Just this morning I attended a thought-provoking webinar with Gary Woodill, author of Mobile Learning Edge.
Near the beginning of the session, Gary mentioned the Marshall McLuhan quote “We look at the present through a rear-view mirror. We march backwards into the future,” and discussed how this is apropos for learning in general and mobile learning in particular. This really struck a chord with me. When I think about it, even in modern times we are always trying to fit the latest advances that come to learning into the box of what we already know. For instance, eLearning can too often be like the PowerPoint presentation we knew from classroom training, trying to recreate that classroom experience in an online environment instead of taking advantage of the capabilities of technology to create truly engaging and interactive experiences that relate to the learning material. Now we see the same happening as mobile learning gains more traction: looking in the rear-view mirror at eLearning and trying to repurpose it for a smaller and more portable delivery mechanism, instead of embracing the true potential at our fingertips.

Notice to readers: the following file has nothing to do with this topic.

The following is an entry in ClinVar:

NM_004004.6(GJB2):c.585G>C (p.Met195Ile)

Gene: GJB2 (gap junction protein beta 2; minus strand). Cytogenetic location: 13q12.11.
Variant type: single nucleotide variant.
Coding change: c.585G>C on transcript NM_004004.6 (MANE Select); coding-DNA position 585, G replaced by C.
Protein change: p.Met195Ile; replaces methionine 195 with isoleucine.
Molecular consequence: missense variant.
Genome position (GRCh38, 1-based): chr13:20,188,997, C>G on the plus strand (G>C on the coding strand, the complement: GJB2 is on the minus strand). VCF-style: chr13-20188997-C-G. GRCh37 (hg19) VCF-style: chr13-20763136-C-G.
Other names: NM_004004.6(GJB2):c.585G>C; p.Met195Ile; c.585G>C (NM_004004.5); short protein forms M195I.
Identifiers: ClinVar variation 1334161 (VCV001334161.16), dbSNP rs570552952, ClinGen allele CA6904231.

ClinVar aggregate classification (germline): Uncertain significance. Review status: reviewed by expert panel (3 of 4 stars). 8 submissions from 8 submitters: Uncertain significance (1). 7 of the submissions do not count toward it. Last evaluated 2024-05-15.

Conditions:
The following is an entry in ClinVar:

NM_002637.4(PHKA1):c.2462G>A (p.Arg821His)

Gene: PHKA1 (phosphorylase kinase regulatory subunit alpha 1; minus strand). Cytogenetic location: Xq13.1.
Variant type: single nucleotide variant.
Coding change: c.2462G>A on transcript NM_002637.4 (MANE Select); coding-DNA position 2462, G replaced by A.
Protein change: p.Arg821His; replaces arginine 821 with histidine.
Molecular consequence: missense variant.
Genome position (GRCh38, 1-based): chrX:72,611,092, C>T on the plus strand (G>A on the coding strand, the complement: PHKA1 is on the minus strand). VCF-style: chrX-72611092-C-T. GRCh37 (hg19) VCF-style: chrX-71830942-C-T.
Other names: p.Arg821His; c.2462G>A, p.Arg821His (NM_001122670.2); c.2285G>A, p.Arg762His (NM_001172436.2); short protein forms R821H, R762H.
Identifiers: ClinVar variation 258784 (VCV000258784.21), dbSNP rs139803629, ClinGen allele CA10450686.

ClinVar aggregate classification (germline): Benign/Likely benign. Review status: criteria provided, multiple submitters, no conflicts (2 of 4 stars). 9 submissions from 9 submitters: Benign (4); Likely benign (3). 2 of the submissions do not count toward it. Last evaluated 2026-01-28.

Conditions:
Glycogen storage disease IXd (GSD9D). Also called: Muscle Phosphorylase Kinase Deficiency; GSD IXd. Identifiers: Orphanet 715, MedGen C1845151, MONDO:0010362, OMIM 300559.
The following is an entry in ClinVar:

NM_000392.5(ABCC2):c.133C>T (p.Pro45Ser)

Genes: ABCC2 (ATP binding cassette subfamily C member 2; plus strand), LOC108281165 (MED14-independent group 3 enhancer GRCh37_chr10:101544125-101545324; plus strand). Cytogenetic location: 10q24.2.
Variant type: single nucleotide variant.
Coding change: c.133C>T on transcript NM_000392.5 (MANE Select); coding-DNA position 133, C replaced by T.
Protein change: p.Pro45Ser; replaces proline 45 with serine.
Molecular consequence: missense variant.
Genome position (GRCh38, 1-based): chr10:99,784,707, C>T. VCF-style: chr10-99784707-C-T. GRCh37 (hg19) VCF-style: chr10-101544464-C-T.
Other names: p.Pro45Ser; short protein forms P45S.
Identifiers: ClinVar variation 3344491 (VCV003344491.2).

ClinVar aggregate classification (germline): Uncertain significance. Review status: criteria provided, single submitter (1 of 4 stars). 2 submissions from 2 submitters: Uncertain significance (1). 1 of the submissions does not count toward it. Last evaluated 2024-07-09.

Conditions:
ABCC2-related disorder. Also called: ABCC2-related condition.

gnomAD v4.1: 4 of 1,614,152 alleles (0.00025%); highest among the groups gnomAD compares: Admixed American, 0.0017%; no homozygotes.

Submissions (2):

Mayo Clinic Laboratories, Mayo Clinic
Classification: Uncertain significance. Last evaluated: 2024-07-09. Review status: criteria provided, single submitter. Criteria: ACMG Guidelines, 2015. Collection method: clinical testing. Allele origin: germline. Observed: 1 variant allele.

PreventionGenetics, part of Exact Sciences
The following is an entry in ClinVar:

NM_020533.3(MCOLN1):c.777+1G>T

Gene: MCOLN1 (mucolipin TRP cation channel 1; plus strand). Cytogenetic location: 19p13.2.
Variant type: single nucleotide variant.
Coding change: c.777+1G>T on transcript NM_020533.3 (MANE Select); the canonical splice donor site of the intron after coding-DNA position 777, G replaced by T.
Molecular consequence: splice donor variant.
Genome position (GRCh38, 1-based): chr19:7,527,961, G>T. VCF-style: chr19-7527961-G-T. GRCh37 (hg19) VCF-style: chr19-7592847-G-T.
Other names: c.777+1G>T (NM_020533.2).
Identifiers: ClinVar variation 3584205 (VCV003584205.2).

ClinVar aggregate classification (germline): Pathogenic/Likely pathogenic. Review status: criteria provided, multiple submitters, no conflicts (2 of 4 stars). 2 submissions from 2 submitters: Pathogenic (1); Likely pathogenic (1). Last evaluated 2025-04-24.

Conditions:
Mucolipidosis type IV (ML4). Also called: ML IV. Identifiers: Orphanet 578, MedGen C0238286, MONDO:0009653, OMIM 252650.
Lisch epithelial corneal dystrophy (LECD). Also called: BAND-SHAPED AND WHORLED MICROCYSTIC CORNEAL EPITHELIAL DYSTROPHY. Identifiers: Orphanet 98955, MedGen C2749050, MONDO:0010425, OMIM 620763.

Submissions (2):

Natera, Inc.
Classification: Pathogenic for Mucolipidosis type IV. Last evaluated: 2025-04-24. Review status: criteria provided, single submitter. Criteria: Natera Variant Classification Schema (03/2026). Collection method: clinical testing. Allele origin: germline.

Gary also talked about the changing definition of mobile learning over the last 10 years. I think that it’s not only the definition of mobile learning that is undergoing change, it’s also our deep-down understanding of learning itself. Yes, as modern people involved in adult learning, we understand that learning is not tied to a classroom, or even a desktop computer, but do we (and the C-levels in our organizations) truly accept that a valid learning event can take place in two minutes using Twitter – for example, to poll contacts for the best way to do solve a problem?
One of the examples Gary gave that really resonated for me, and shows the power we have with mobile learning, is the story of a doctor travelling in Africa who came across a teenager with a severely infected arm due to a hippopotamus bite. The doctor recognized the need for an amputation at the shoulder to give the teen a chance at survival, but he’d never performed such a surgery before. After unsuccessfully trying to reach help by phone, he ended up connecting to a colleague on vacation by text message. The doctor learned to perform the operation through a series of text messages from his colleague, and was able to successfully amputate the limb. Now if that’s not a poignant example of the value of mobile learning and the need to embrace the tools and technology that can make it happen, I don’t know what is.
Read about Gary Woodill on his website here. I'm looking forward to reading his book!